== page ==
Tuesday, October 18, 2011

Anxiety and Depression: Are They Related?

By RYAN RIVERA
Published October 18, 2011


Most people think that anxiety and depression are the same. Truth is that they are not. Those experiencing anxiety go through sudden panic. They are threatened of something they cannot explain. They are constantly anxious for no reason at all or for reasons they think are about to happen. Those suffering from depression, on the other hand, feel irate, miserable, and hopeless, which make for their low energy level. They have specific reasons for being so.

What is true, though, is the link between anxiety and depression. It is seen in the number of people coping with depression and at the same time with anxiety disorders. This is validated anew by a recent study that says 85 percent of those that suffer from major depression were also found out to have generalized anxiety disorder.



Science also has its own explanation of the connection between the two. They originate from a common cause: serotonin imbalance. It happens when the neurotransmitters become insufficient in total. With the serotonin carrying chemicals that manage the emotional and physical responses of the body, mood problems are sure to arise.



Another aspect that shows the correlation of anxiety and depression are the symptoms that are common to both of them.



1. Sex drive loss – If a person is too depressed or so anxious about so many things, will he have time to think of sex? Your answer is as good as mine.



2. Appetite loss – Again, if an individual has anxiety and depressive disorders, will he have time to eat? Yes, he will as long as his family members make sure of this. But will he have the appetite? When someone has so many thoughts running in his mind, his taste buds may not find any food enjoyable to eat.



3. Headaches – A mind operating for instance 20 hours a day with only 4 hours of sleep will surely feel throbbing pains.

4. Guilt – Those who have anxiety and are depressed may play some scenes over and over again in their minds. These are episodes in their lives that they regret or feel guilty either because they did something wrong or failed to prevent it from happening.

5. Too much worry – They worry too much about their situation, their future and, more importantly, how people perceive them now. They are anxious if the society will still accept them. They no longer think of positive thoughts—only the ones that causes them to worry.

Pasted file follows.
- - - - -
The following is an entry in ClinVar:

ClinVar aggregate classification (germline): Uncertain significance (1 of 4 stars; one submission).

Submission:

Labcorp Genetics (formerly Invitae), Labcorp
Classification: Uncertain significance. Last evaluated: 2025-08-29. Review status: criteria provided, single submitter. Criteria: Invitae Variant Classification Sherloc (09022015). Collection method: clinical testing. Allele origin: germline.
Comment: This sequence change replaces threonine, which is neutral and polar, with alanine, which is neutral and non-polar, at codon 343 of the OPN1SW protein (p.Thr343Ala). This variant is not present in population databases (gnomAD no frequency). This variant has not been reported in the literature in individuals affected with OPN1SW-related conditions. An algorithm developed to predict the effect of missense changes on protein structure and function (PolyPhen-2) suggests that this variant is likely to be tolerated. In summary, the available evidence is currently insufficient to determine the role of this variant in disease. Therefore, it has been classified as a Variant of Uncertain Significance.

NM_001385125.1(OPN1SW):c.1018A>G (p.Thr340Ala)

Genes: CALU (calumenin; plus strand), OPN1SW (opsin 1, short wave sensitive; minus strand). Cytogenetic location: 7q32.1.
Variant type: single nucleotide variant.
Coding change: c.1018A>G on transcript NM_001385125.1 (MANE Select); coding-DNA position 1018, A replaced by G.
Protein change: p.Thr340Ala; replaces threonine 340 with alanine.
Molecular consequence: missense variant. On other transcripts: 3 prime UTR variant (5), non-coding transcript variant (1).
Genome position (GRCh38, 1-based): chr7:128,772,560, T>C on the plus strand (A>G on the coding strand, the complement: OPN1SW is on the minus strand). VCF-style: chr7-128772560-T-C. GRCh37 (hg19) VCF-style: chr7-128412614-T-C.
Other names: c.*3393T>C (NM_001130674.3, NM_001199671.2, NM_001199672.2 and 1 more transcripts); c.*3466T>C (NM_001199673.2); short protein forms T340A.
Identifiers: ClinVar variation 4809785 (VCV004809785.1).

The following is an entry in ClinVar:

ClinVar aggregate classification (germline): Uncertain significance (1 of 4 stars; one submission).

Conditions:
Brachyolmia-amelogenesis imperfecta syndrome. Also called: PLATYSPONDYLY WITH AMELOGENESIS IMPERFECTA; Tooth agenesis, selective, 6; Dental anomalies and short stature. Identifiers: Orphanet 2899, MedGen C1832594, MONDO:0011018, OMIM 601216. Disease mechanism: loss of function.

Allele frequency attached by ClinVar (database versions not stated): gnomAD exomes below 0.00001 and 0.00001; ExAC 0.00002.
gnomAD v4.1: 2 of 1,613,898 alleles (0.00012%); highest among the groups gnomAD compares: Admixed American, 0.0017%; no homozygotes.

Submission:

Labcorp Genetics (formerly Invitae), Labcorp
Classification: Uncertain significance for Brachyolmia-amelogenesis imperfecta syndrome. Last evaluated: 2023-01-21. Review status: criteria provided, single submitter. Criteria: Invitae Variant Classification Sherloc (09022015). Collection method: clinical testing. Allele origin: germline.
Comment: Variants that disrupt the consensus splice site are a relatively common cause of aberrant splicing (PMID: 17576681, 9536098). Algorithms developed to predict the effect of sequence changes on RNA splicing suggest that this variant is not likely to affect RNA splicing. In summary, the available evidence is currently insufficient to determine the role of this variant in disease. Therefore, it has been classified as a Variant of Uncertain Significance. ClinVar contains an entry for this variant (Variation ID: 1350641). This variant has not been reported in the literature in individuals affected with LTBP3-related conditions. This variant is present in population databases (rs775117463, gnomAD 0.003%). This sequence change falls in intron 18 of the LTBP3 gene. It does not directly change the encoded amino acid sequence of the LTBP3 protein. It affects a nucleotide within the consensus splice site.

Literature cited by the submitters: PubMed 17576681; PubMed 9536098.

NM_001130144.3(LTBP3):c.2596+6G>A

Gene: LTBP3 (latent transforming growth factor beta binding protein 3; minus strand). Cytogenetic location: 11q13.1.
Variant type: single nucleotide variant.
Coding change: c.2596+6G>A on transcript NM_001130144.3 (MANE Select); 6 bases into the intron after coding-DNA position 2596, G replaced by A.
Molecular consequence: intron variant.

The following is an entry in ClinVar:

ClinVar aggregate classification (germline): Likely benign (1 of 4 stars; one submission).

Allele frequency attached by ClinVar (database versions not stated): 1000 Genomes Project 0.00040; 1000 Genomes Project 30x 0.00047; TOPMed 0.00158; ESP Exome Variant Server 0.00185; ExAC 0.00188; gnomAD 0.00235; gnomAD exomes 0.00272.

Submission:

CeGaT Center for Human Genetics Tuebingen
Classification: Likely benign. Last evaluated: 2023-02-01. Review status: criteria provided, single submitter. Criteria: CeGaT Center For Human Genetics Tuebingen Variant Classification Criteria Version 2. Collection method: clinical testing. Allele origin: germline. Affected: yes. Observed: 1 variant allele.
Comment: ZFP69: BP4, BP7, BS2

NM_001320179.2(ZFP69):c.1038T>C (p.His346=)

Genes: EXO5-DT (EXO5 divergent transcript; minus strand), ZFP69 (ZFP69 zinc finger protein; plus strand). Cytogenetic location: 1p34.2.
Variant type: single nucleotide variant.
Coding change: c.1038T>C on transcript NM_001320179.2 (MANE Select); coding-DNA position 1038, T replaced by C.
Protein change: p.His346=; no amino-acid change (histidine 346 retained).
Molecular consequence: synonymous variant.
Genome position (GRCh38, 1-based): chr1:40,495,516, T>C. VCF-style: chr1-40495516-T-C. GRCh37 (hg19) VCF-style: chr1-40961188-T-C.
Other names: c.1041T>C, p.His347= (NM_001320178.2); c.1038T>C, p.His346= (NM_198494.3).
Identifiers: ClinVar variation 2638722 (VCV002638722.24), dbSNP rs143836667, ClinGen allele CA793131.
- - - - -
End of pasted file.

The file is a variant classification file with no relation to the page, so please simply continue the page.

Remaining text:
People suffering from these conditions can always turn to prescribed drugs, such as antidepressants and tranquilizers, to feel better. But the cure may be just temporary because only the symptoms of the depression and anxiety are addressed—not the source. Unless the source is treated, the condition will continue to linger. Sufferers may consider taking prescribed drugs as their last resort for treatment.



What really needs to be done is to identify what causes the disorders, understand them and find alternative ways to fight them over.

Recently, alternative and more natural methods have proven to be effective. Some attested their safety considering the lack of side effects, which prescription drugs are full of. Here are some of them.

Do some exercises.

Exercises can do people a lot of good other than keeping them fit and healthy. It improves the psychological well-being and reduces symptoms of depression and anxiety.

Pamper yourself.

Instead of entertaining negative thoughts or worrying too much, why not treat yourself to a day of pampering. Go to a spa. Have a facial. Get a massage. You can also have a bubble bath in your own bath tub.

Eat healthy.

Do not overeat—do not even think about starvation. Eat just the right amount and the right food. Go for vegetables and fruits. They naturally release toxins from the body, keep you alert and healthy, and replenish dead cells.

Learn meditation.

Wash away thoughts that involve things that haunt you. Let them all fly out of the mind. Invite good thoughts instead.

Seek social support.

The best part of this natural way of treating anxiety and depression is seeking the support of family, friends and even the whole community. These make sufferers feel welcome and highly regarded.

Express yourself freely.

Speak up. Communication and openness will set you free.

Through these and other alternative treatment methods, adverse side effects from prescribed drugs are avoided. For one, people taking antidepressants for quite a time may find themselves dependent of the drugs. Other issues include tolerance or withdrawal. This could be one of the reasons why some sufferers do not seek professional help. They fear that these professionals never really have the necessary training when it comes to mood disorders or emotional problems. Sad to say but this is a reality. Some doctors just prescribed drugs after hearing someone's condition. They do not think of other alternatives that may also aid their patients like talking to a psychiatrist.

Options should be laid out for patients to consider. Medicines are not the answer all the time. Whether the patients are dealing with depression or anxiety symptoms, it’s important to provide them information. They need to understand the process, so they can immerse themselves fully. Patients should be a direct participant to the treatment that is considered to work for them. Success is more likely to occur when this is the case.

Ryan Rivera is a former anxiety patient. He turned to alternative modes of treatment and finally got rid of anxiety. Learn about his struggles and success story at www.calmclinic.com.

For more of Deb's articles, please visit: www.debrapasquella.com or join her on Facebook and Twitter. Check out her cooking blog for some of her famous recipes!